Canadians stepped up their spending in March to help retail sales bounce back strongly from a disappointing February.
Retail sales rose 0.7 per cent month-on-month in March, according to figures released by Statistics Canada on Friday. That beat market expectations for a smaller 0.3 per cent gain and compares favourably to the 0.4 per cent decline recorded in the prior month.
Much of the gain was driven by the auto sector, the agency said in a statement.
“Motor vehicle and parts dealers (+3.2 per cent) recorded the largest gain in dollar terms across all subsectors,” it said. “The increase was largely attributable to higher sales at new car dealers (+3.8 per cent). Used car dealers (+2.7 per cent) and automotive parts, accessories and tire stores (+1.2 per cent) also posted higher sales.”
The figures should provide some comfort to Canadian policymakers, who have been concerned that economic growth might have stalled during the first quarter following a slew of lackluster data on trade, manufacturing and retail.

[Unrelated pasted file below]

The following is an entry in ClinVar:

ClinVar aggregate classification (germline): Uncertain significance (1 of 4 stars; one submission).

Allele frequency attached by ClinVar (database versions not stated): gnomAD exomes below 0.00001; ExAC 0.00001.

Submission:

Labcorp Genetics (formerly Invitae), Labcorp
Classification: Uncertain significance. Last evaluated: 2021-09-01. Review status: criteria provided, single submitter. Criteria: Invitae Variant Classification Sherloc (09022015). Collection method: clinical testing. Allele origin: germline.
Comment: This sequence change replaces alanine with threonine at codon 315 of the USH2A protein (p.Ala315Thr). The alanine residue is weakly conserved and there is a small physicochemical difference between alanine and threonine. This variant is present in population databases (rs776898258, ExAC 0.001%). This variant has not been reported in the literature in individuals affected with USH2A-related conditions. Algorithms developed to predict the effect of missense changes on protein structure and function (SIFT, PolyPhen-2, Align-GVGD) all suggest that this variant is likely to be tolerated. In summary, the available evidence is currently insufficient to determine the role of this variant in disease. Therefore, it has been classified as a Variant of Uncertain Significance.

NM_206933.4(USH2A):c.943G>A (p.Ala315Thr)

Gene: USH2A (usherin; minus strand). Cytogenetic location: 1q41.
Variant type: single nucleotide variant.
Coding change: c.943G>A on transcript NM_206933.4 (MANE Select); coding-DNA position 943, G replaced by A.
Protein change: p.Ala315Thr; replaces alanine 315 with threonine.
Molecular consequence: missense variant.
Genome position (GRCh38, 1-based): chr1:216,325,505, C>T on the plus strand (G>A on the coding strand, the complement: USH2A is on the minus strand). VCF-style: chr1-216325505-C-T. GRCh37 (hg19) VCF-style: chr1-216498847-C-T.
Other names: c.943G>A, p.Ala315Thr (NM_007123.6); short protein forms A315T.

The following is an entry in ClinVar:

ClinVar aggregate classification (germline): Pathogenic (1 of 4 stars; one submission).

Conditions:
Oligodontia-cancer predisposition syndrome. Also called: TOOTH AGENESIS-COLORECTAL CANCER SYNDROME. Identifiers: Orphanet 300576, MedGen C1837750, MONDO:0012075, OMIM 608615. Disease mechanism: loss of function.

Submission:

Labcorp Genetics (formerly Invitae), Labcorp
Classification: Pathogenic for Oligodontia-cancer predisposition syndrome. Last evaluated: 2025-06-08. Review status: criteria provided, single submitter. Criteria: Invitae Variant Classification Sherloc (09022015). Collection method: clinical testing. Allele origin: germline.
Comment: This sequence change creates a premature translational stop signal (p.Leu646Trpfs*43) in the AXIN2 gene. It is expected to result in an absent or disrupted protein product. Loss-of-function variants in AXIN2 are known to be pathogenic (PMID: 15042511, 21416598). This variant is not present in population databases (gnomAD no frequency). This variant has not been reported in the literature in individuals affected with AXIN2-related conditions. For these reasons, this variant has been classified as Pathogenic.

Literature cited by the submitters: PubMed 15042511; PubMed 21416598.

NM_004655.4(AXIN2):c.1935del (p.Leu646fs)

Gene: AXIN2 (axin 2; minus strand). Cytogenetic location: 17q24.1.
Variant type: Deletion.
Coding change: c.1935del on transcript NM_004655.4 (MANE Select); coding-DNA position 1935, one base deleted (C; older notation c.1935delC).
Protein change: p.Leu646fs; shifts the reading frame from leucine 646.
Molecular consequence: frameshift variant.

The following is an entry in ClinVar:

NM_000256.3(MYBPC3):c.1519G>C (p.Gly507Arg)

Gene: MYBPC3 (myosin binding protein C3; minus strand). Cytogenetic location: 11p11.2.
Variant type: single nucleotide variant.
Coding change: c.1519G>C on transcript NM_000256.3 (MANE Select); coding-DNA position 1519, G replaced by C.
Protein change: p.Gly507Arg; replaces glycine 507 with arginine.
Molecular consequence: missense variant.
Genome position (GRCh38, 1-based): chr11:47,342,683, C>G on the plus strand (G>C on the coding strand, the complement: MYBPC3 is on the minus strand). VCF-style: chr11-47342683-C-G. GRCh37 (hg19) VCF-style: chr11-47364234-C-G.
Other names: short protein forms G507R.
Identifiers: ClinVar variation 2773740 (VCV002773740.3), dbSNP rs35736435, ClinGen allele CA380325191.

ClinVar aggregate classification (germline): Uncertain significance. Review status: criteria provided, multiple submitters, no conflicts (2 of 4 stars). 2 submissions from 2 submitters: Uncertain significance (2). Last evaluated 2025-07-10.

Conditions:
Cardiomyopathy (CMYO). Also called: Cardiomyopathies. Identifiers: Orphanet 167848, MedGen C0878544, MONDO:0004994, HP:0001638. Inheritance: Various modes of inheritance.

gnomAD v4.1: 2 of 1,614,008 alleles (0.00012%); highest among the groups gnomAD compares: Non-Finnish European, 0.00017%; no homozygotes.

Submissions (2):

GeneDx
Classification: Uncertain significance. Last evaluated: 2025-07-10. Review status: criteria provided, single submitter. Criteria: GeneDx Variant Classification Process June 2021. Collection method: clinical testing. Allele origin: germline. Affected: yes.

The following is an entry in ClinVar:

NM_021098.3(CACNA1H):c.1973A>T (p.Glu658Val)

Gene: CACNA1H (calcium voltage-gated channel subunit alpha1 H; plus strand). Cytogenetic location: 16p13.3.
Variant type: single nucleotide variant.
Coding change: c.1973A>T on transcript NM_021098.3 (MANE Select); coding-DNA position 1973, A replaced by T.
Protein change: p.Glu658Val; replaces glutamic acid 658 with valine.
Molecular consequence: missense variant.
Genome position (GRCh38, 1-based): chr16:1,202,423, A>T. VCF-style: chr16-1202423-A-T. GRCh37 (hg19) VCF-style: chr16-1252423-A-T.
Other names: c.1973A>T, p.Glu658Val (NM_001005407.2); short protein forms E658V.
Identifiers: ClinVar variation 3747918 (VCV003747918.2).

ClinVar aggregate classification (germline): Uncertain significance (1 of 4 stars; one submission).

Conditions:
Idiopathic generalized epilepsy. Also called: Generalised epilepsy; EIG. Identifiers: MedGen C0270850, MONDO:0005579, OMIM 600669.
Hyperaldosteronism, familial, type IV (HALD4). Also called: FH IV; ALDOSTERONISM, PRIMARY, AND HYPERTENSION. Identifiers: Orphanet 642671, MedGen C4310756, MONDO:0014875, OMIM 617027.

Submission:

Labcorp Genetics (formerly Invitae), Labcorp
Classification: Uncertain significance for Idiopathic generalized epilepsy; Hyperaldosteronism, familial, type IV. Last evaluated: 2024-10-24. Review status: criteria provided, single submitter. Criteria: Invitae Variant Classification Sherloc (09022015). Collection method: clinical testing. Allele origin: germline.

A separate report released by Statistics Canada on Friday also showed that inflation remains subdued, a positive development that should allow the country’s central bank to stay put on interest rates.
The pace of annual inflation held steady at 1.6 per cent in April, as falling food prices continue to help keep prices down for consumers. It is unchanged from the pace recorded in March and lower than the rise to 1.7 per cent the market had expected.